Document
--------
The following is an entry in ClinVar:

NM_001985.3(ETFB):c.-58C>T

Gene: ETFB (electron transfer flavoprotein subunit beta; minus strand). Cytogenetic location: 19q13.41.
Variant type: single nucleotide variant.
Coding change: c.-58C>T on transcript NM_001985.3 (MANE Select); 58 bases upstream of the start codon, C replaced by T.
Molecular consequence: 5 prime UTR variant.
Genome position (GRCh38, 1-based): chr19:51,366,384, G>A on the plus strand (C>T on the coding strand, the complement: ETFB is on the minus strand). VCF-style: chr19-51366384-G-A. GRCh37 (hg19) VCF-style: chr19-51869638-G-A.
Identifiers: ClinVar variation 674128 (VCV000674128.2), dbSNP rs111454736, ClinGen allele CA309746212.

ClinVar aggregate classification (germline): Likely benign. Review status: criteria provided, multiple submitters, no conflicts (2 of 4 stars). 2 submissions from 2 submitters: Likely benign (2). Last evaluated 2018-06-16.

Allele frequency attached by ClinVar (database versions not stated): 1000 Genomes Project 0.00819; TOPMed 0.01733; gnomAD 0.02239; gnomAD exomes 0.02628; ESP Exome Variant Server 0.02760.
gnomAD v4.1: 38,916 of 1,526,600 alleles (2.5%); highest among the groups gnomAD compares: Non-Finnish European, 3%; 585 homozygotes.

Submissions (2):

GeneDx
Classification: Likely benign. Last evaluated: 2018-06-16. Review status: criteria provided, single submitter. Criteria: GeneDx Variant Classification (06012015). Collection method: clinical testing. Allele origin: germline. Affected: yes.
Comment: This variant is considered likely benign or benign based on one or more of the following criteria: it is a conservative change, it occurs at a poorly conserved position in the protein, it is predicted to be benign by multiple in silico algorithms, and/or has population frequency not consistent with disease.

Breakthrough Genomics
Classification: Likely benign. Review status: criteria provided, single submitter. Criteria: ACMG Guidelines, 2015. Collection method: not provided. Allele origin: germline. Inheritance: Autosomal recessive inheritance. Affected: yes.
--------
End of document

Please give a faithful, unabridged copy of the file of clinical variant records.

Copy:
The following is an entry in ClinVar:

NM_001985.3(ETFB):c.-58C>T

Gene: ETFB (electron transfer flavoprotein subunit beta; minus strand). Cytogenetic location: 19q13.41.
Variant type: single nucleotide variant.
Coding change: c.-58C>T on transcript NM_001985.3 (MANE Select); 58 bases upstream of the start codon, C replaced by T.
Molecular consequence: 5 prime UTR variant.
Genome position (GRCh38, 1-based): chr19:51,366,384, G>A on the plus strand (C>T on the coding strand, the complement: ETFB is on the minus strand). VCF-style: chr19-51366384-G-A. GRCh37 (hg19) VCF-style: chr19-51869638-G-A.
Identifiers: ClinVar variation 674128 (VCV000674128.2), dbSNP rs111454736, ClinGen allele CA309746212.

ClinVar aggregate classification (germline): Likely benign. Review status: criteria provided, multiple submitters, no conflicts (2 of 4 stars). 2 submissions from 2 submitters: Likely benign (2). Last evaluated 2018-06-16.

Allele frequency attached by ClinVar (database versions not stated): 1000 Genomes Project 0.00819; TOPMed 0.01733; gnomAD 0.02239; gnomAD exomes 0.02628; ESP Exome Variant Server 0.02760.
gnomAD v4.1: 38,916 of 1,526,600 alleles (2.5%); highest among the groups gnomAD compares: Non-Finnish European, 3%; 585 homozygotes.

Submissions (2):

GeneDx
Classification: Likely benign. Last evaluated: 2018-06-16. Review status: criteria provided, single submitter. Criteria: GeneDx Variant Classification (06012015). Collection method: clinical testing. Allele origin: germline. Affected: yes.
Comment: This variant is considered likely benign or benign based on one or more of the following criteria: it is a conservative change, it occurs at a poorly conserved position in the protein, it is predicted to be benign by multiple in silico algorithms, and/or has population frequency not consistent with disease.

Breakthrough Genomics
Classification: Likely benign. Review status: criteria provided, single submitter. Criteria: ACMG Guidelines, 2015. Collection method: not provided. Allele origin: germline. Inheritance: Autosomal recessive inheritance. Affected: yes.